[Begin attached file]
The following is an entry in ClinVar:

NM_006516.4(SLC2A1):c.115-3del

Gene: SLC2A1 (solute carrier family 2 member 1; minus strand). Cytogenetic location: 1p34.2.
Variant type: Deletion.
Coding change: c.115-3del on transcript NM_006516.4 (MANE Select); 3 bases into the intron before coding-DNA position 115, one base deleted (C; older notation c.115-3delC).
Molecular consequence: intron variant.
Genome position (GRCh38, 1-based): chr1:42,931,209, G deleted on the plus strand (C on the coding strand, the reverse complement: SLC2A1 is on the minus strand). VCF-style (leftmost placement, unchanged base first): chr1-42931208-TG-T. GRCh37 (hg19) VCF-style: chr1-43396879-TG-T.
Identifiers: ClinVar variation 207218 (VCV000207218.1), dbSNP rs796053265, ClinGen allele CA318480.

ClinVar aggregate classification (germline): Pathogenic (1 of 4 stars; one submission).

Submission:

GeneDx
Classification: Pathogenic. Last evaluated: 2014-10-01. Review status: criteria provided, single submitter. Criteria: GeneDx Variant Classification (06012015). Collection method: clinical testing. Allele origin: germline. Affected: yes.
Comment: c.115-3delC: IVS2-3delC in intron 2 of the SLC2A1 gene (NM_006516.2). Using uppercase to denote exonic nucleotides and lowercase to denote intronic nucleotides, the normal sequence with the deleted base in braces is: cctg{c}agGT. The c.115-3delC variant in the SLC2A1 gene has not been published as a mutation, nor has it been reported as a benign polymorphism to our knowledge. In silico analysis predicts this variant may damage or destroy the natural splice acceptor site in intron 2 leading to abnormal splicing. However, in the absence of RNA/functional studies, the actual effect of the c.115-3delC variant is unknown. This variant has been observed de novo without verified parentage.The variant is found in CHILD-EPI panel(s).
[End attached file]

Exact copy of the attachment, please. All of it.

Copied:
The following is an entry in ClinVar:

NM_006516.4(SLC2A1):c.115-3del

Gene: SLC2A1 (solute carrier family 2 member 1; minus strand). Cytogenetic location: 1p34.2.
Variant type: Deletion.
Coding change: c.115-3del on transcript NM_006516.4 (MANE Select); 3 bases into the intron before coding-DNA position 115, one base deleted (C; older notation c.115-3delC).
Molecular consequence: intron variant.
Genome position (GRCh38, 1-based): chr1:42,931,209, G deleted on the plus strand (C on the coding strand, the reverse complement: SLC2A1 is on the minus strand). VCF-style (leftmost placement, unchanged base first): chr1-42931208-TG-T. GRCh37 (hg19) VCF-style: chr1-43396879-TG-T.
Identifiers: ClinVar variation 207218 (VCV000207218.1), dbSNP rs796053265, ClinGen allele CA318480.

ClinVar aggregate classification (germline): Pathogenic (1 of 4 stars; one submission).

Submission:

GeneDx
Classification: Pathogenic. Last evaluated: 2014-10-01. Review status: criteria provided, single submitter. Criteria: GeneDx Variant Classification (06012015). Collection method: clinical testing. Allele origin: germline. Affected: yes.
Comment: c.115-3delC: IVS2-3delC in intron 2 of the SLC2A1 gene (NM_006516.2). Using uppercase to denote exonic nucleotides and lowercase to denote intronic nucleotides, the normal sequence with the deleted base in braces is: cctg{c}agGT. The c.115-3delC variant in the SLC2A1 gene has not been published as a mutation, nor has it been reported as a benign polymorphism to our knowledge. In silico analysis predicts this variant may damage or destroy the natural splice acceptor site in intron 2 leading to abnormal splicing. However, in the absence of RNA/functional studies, the actual effect of the c.115-3delC variant is unknown. This variant has been observed de novo without verified parentage.The variant is found in CHILD-EPI panel(s).